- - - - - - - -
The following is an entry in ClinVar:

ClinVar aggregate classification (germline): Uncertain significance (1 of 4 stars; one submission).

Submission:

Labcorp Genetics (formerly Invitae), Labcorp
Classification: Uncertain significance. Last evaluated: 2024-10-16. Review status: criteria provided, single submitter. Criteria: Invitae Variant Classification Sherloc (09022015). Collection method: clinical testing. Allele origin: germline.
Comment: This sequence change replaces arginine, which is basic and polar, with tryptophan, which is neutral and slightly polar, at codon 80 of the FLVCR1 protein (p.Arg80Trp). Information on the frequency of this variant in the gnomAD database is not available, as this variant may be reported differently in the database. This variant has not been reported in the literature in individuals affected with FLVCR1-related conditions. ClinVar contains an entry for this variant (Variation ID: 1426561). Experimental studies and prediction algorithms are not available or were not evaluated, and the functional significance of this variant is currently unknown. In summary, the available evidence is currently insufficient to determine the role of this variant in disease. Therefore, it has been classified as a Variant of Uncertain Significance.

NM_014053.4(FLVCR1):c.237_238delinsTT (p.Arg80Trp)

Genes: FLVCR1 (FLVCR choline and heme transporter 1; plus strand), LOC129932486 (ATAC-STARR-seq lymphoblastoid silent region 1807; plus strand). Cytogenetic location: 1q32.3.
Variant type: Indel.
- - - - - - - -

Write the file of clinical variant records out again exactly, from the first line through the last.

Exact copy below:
The following is an entry in ClinVar:

ClinVar aggregate classification (germline): Uncertain significance (1 of 4 stars; one submission).

Submission:

Labcorp Genetics (formerly Invitae), Labcorp
Classification: Uncertain significance. Last evaluated: 2024-10-16. Review status: criteria provided, single submitter. Criteria: Invitae Variant Classification Sherloc (09022015). Collection method: clinical testing. Allele origin: germline.
Comment: This sequence change replaces arginine, which is basic and polar, with tryptophan, which is neutral and slightly polar, at codon 80 of the FLVCR1 protein (p.Arg80Trp). Information on the frequency of this variant in the gnomAD database is not available, as this variant may be reported differently in the database. This variant has not been reported in the literature in individuals affected with FLVCR1-related conditions. ClinVar contains an entry for this variant (Variation ID: 1426561). Experimental studies and prediction algorithms are not available or were not evaluated, and the functional significance of this variant is currently unknown. In summary, the available evidence is currently insufficient to determine the role of this variant in disease. Therefore, it has been classified as a Variant of Uncertain Significance.

NM_014053.4(FLVCR1):c.237_238delinsTT (p.Arg80Trp)

Genes: FLVCR1 (FLVCR choline and heme transporter 1; plus strand), LOC129932486 (ATAC-STARR-seq lymphoblastoid silent region 1807; plus strand). Cytogenetic location: 1q32.3.
Variant type: Indel.